I am a student at UC San Diego, unremarkable in many ways, but you may already know who I am. I am that girl who sits in the first few rows of your lecture hall and outspokenly voices her opinions. I am that girl you’ve seen handing out donuts in Revelle Plaza, candles on Library Walk, or freshly baked bread in Argo 4. I am that girl who wears the long, patterned skirts around campus; I’m told they are pretty eye-catching. Quite often, I start to introduce myself to a student I’ve never met, and they’ll say, “Oh, I know you!” What you mean is that you think you know me. And some of the things you think you know about me might be based on my identity as an Orthodox Jewish woman. But are you sure you know that about me?
About a month ago, a friend of mine met me for dinner fuming over something she’d heard in lecture that day. In a course about “Culture and Society,” her professor had described women in the Orthodox Jewish world as passive objects, or perhaps victims of men’s laws. This narrative bothered and concerned my friend, and when she shared it with me, I felt the same. My friend did not feel as though she had the authority to speak up during the lecture, but as an Orthodox Jewish woman myself, I feel passionately about correcting misinformed or misguided information about my religion. I wrote an email to that professor the next day and told her a little bit about my life. While the professor responded respectfully and clarified her opinions tactfully, I realized that this is a story worth sharing with more of the UCSD community. So here’s what I know about me.
First and foremost, I have chosen my lifestyle. I dress according to a code of modesty, I participate in certain religious rituals specific to women, and I pray in a synagogue that separates men and women. I choose to live the way I do, unlike the way my family raised me, because I am empowered by Orthodox Judaism. Orthodox Judaism the way I know it is woman-centric. The Jewish legal code often centers around protecting and affording rights to Jewish women, and if you read Jewish texts thoroughly, you would have no trouble finding numerous instances of powerful, prestigious, and influential Jewish women. Sarah the matriarch in the Five Books of Moses, the prophetess Deborah in Prophets, Queen Esther in the Writings, and the sage Bruria quoted in the Talmud are some of my greatest role models. Anyone claiming that traditional Judaism “oppresses” women simply hasn’t done their research.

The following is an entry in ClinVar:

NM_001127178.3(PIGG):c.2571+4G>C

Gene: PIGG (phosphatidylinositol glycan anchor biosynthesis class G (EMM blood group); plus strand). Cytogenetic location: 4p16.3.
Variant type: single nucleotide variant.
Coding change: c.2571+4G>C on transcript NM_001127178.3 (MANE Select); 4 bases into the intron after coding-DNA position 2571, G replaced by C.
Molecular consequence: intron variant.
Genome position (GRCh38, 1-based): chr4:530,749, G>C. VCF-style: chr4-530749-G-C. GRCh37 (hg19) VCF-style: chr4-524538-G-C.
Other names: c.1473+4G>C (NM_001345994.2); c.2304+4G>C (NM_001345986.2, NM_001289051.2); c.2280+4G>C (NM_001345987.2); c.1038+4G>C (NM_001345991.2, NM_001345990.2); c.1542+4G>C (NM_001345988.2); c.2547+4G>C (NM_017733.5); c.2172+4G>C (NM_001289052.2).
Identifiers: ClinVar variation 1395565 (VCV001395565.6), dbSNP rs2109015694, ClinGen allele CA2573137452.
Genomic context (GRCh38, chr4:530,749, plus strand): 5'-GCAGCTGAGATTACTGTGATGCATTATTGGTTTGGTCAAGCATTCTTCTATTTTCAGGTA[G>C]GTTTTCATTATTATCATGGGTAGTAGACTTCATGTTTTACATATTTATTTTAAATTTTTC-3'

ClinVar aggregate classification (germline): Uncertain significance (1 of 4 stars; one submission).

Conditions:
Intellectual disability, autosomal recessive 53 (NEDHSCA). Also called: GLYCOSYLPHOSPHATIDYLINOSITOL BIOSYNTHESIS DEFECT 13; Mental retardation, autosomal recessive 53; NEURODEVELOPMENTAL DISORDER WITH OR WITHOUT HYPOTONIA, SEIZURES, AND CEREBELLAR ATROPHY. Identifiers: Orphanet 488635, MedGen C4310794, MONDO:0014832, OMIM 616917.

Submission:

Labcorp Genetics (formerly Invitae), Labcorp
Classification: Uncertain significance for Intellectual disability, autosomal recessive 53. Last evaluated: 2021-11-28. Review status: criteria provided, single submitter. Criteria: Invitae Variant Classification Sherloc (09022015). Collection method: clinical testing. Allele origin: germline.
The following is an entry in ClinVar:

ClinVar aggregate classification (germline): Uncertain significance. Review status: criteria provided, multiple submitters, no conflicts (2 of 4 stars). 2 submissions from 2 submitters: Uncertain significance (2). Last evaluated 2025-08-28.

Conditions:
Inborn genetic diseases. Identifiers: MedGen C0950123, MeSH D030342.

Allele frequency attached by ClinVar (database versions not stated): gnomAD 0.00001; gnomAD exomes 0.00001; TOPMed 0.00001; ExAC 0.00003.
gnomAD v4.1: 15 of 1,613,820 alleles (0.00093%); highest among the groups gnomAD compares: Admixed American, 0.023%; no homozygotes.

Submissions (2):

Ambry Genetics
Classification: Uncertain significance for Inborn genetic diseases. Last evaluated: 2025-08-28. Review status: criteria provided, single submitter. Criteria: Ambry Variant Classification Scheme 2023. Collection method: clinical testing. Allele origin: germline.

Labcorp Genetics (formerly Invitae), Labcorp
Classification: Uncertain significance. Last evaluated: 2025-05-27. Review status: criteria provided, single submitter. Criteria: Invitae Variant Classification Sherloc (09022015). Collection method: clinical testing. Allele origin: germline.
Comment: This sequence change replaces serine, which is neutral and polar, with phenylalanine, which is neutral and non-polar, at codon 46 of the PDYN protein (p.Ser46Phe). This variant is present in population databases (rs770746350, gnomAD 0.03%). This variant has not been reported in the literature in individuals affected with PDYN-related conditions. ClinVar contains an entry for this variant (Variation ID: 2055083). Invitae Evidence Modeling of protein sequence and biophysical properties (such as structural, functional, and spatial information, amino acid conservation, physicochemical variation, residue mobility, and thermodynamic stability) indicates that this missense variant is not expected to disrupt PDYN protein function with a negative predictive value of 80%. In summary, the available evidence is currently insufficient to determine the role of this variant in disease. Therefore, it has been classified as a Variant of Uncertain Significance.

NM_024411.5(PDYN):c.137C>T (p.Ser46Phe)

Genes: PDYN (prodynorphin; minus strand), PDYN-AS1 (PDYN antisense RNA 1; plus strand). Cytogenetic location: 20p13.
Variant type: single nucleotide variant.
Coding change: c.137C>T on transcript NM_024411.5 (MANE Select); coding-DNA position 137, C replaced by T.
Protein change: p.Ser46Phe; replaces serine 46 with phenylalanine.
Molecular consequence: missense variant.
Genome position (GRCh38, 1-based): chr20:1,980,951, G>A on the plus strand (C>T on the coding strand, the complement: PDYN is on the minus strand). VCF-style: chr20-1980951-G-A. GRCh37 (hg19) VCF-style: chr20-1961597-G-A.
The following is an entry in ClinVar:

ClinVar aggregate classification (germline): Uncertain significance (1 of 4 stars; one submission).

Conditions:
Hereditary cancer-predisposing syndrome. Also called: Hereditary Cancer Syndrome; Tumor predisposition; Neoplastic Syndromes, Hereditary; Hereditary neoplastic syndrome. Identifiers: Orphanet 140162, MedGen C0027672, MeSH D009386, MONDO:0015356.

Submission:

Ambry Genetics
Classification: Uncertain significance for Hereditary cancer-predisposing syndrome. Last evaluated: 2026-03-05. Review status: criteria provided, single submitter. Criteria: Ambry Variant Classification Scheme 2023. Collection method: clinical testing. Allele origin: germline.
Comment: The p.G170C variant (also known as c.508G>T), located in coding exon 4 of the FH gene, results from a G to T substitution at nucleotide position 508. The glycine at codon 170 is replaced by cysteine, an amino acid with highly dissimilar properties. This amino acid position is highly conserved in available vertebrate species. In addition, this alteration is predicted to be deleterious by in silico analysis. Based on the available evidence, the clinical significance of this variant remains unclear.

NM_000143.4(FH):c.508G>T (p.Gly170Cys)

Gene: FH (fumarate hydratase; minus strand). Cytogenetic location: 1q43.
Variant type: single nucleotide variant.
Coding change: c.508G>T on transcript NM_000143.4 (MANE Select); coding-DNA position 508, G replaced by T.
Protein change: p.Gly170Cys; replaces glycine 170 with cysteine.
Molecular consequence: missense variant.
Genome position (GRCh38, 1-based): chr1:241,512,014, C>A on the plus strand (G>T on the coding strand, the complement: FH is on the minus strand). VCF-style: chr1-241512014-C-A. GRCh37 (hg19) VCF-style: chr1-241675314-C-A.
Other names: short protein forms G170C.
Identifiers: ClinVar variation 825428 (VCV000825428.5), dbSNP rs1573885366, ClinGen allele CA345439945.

One of the reasons most commonly cited by people who think Jewish women are “oppressed” relates to dress code. In fact, my friend told me her professor had described Orthodox women’s dress by placing both hands on her throat, almost in a choking motion. It saddens me that anyone would view the way I dress in such a way. It is ludicrous to imagine that the code of Jewish modesty, which addresses guidelines for women and men, would ask women to choke themselves on impossible necklines. In truth, one element of Jewish modesty as it pertains to women does include wearing necklines that reach the collar bones.
Women like me who dress this way have chosen to do so. Women like me dress this way because we value our bodies. In fact, our choice to reserve our bodies for certain contexts and certain people’s eyes only reflects the dignity and self-esteem we feel as women. Personally, I find my dress code liberating, not restrictive, and empowering, not oppressive. You may choose to reflect your self-confidence differently in your dress, and I respect your right to do so. All I ask is that you take a moment to understand me and my choice before you judge what it says about me.
I encourage you to write back to me with a comment below. I hope to frame this opinion article not as a final statement, but as an invitation to open dialogue. As we walk around our campus, observing our fellow students and making our snap judgements, let’s listen to more voices than just the one inside our own heads. Let’s learn each other’s names and stories instead of hypothesizing blindly about the mysterious “others” we encounter. Now that you know a little more about me and my community, I’d love to know more about you and your world. Let’s keep the conversation going. What story will you tell?
Nora Yagolnitser is a staff writer for The Triton. We welcome responses to opinion pieces. If you’d like to submit a response, or comment on a different issue affecting the UC community, please submit here.